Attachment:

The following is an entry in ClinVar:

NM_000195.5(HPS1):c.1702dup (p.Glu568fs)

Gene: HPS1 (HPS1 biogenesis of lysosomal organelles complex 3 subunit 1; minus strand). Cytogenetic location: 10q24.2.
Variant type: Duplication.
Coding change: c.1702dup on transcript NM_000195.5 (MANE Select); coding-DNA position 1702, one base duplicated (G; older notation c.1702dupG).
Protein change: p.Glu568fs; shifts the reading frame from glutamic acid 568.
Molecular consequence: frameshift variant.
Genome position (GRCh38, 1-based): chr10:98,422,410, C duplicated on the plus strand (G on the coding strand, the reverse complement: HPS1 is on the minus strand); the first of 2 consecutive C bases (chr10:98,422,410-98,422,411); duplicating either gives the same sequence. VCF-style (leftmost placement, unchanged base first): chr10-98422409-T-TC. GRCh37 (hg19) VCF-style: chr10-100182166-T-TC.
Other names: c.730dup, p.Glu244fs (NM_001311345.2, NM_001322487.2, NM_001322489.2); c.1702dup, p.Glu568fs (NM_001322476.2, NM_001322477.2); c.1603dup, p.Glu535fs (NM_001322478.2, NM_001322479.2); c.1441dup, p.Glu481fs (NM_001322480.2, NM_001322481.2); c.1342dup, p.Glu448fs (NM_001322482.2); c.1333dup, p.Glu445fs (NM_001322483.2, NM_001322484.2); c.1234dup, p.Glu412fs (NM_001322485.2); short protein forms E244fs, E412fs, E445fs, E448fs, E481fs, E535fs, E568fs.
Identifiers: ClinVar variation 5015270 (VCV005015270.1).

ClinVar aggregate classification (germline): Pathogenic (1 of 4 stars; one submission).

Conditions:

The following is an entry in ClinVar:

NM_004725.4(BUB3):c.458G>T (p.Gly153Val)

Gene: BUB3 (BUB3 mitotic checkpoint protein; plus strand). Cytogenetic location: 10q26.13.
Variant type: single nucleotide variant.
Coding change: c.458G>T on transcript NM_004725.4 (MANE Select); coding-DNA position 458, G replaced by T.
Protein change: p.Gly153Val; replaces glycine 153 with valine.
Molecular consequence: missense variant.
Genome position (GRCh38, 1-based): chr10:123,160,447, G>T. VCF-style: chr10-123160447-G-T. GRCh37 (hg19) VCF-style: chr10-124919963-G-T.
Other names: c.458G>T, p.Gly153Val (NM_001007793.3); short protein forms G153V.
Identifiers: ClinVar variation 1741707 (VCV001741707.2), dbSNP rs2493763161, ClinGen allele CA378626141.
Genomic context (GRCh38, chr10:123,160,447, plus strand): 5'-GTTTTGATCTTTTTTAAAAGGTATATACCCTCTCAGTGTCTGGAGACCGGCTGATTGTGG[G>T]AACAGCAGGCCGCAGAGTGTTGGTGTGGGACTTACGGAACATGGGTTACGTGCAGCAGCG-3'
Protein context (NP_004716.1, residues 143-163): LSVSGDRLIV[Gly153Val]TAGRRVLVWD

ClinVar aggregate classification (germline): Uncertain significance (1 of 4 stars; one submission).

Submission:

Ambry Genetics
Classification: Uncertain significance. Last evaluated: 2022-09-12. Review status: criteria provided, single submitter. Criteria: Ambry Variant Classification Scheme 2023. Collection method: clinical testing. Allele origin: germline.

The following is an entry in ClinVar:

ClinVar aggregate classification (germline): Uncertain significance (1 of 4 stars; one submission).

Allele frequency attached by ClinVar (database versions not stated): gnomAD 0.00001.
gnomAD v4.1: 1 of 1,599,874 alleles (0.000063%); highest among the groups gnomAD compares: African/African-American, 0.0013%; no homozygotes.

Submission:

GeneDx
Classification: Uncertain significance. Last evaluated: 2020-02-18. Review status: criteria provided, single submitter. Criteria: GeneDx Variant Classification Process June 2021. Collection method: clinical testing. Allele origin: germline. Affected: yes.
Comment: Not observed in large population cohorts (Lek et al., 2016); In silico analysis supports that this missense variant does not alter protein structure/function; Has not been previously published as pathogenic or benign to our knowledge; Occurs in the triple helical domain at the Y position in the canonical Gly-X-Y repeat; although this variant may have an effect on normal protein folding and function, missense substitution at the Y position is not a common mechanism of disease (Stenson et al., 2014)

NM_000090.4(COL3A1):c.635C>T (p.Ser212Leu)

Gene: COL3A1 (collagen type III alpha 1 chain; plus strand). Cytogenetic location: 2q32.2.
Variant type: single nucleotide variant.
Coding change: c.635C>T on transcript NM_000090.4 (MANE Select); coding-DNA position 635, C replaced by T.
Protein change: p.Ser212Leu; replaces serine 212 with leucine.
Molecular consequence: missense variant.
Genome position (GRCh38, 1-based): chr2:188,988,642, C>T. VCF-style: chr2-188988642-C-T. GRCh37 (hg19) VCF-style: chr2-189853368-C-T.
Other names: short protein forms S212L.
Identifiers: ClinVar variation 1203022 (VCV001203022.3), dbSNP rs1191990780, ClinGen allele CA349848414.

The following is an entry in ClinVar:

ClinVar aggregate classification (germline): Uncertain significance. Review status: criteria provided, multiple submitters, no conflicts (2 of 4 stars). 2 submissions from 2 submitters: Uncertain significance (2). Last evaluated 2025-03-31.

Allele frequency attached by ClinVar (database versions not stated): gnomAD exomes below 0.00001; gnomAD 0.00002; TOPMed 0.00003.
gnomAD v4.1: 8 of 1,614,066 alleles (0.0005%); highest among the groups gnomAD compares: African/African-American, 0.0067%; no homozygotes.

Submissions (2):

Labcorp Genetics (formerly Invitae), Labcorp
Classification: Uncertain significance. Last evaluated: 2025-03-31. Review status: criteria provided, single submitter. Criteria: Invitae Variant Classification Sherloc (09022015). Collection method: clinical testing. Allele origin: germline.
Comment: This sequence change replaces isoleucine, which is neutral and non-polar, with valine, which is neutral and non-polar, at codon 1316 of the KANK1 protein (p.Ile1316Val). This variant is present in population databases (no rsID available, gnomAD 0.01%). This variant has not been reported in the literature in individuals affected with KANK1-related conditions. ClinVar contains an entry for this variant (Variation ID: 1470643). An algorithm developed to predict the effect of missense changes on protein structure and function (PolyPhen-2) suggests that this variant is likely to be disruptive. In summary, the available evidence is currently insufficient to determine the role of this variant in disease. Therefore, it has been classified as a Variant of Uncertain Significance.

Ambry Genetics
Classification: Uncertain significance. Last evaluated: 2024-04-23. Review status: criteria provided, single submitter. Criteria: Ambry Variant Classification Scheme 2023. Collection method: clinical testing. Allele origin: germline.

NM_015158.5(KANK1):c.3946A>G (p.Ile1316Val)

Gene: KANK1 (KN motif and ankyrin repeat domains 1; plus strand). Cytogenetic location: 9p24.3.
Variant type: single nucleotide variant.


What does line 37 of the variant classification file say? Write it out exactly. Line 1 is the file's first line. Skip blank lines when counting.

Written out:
NM_000090.4(COL3A1):c.635C>T (p.Ser212Leu)